Sunday, July 14, 2024

Duke Energy seeks ’26 construction start for Catawba gas plant

Duke Energy is firming up plans to add a large natural gas plant at Lake Norman in Catawba County, with construction expected to start in 2026 if approved by regulators.

The two combustion turbines fired by natural gas would produce as much as 900 megawatts, capable of powering more than 700,000 homes. It would also enable Duke to retire the oldest two units, producing 760-megawatts, at the Marshall Steam Station plant, which started in 1965. It has two other units expected to operate through 2031.

The new plant would go into service in 2028, pending approval by the N.C. Utilities Commission. A decision is expected later this year.

The Environmental Defense Fund and other environmental groups are pressing Duke to expand alternative energy generation rather than investing in more natural gas-powered plants. But the third-largest U.S. electric utility, based on stock market value, views natural gas as an essential bridge to meet its promise to reduce greenhouse gas emissions over the next few decades.

Duke has said its projections for peak demand have soared eight-fold in the past year because of unprecedented growth in the Carolinas, stemming from new manufacturing plants, data centers and population growth.

“To meet customers’ needs, we’re proposing to accelerate every resource available to us: solar, storage, natural gas, nuclear and wind as we maintain our diverse, all-of-the-above approach to protect reliability and affordability,” Kendal Bowman, Duke Energy’s North Carolina president, said in a statement.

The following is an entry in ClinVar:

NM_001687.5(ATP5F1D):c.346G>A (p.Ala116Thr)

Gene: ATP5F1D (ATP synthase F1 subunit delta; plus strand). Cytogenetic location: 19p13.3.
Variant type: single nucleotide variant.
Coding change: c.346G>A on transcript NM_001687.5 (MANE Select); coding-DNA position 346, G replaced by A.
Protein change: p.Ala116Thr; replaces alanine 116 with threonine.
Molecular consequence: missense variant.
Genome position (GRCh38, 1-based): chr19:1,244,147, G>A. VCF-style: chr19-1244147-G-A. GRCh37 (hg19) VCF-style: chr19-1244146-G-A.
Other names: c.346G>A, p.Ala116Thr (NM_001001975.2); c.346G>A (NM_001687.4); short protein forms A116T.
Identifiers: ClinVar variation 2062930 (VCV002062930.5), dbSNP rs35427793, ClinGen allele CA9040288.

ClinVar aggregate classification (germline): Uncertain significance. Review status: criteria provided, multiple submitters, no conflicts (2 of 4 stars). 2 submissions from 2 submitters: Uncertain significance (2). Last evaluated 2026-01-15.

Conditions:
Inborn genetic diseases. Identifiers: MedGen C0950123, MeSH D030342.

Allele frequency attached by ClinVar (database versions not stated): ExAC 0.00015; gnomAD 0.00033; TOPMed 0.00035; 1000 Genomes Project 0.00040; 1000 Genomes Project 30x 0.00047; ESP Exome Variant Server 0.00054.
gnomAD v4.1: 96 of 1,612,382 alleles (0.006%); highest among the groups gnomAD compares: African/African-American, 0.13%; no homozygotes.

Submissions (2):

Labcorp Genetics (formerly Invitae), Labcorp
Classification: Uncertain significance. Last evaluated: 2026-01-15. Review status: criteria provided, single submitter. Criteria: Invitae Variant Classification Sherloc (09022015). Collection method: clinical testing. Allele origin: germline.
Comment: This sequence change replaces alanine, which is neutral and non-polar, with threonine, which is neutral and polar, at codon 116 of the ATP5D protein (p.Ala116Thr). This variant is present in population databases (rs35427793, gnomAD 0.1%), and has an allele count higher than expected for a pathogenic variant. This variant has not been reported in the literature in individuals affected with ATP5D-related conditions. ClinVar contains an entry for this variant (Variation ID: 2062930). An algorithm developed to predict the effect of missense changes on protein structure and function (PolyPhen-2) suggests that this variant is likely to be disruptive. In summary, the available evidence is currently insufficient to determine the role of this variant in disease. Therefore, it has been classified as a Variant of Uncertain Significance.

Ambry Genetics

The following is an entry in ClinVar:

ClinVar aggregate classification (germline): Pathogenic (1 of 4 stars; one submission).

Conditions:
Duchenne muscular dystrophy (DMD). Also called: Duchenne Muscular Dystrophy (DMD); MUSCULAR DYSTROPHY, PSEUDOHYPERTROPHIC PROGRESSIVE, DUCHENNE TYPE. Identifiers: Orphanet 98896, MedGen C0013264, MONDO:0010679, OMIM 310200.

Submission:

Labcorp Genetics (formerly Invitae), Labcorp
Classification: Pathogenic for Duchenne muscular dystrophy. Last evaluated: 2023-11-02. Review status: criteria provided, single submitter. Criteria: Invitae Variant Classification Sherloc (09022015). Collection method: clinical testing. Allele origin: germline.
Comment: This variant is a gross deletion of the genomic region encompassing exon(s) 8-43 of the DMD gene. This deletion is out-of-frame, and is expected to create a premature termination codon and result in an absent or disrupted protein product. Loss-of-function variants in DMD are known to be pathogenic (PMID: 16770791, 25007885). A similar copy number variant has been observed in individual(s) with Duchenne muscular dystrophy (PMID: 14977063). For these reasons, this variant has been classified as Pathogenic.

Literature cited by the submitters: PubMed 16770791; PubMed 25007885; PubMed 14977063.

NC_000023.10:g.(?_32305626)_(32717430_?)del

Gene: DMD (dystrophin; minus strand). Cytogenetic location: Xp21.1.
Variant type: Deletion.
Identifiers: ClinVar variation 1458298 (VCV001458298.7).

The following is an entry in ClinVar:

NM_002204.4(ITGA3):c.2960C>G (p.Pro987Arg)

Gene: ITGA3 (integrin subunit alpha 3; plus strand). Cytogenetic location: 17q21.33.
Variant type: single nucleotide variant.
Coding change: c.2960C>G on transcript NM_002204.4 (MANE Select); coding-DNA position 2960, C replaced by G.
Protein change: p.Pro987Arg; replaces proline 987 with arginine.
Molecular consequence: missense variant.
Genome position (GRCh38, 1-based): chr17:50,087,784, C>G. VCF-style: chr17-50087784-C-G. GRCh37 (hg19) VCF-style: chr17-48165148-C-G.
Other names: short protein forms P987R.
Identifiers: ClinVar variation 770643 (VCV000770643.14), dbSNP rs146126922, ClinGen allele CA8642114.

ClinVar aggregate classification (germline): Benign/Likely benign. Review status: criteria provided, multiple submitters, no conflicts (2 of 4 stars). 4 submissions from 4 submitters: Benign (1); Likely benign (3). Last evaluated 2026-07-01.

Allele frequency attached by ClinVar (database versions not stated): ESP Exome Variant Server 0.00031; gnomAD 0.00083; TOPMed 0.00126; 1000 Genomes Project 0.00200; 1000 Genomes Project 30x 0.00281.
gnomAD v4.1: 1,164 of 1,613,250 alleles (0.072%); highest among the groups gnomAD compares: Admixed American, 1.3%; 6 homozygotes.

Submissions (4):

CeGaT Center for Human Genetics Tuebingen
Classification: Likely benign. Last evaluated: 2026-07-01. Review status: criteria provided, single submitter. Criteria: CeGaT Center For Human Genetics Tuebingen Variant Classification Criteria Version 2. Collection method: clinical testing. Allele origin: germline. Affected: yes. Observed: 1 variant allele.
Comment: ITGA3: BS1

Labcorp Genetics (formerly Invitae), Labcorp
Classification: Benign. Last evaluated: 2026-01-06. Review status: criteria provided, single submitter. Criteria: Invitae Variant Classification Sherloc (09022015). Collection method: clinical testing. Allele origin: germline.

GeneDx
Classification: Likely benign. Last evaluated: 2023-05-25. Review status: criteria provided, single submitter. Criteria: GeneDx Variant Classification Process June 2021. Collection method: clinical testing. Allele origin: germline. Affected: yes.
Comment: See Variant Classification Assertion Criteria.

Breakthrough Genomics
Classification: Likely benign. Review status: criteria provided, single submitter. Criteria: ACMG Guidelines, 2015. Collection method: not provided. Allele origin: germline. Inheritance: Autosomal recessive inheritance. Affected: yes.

Replacing the Marshall coal-fired units is expected to cut nitrous oxide emissions by 82%, sulfur dioxide emissions by 92% and carbon dioxide by 40% per megawatt hour, Duke says. The emissions were reduced when the utility added natural gas to the plant in 2020-21.

The plants would be built on a 20-acre parcel on existing Duke Energy property, a mile north of the coal units.

Duke wants to make a similar transition at its Roxboro coal plant in Person County. There, the existing coal plant makes up nearly 10% of the tax base in a county of nearly 40,000. The new gas plant would connect to a new pipeline proposed by Virginia-based Dominion Energy.

The Marshall plant is near Sherrills Ford in larger, more diversified Catawba County and is located amid some of North Carolina’s priciest residential real estate because of the popularity of adjacent Lake Norman. Duke is Catawba’s second-largest taxpayer.

Duke hasn’t disclosed the costs of the new natural gas plants. It has said its customers can expect to pay at least 3.6% more annually as it transitions to cleaner energy.



David Mildenberg
David Mildenberg
David Mildenberg is editor of Business North Carolina. Reach him at

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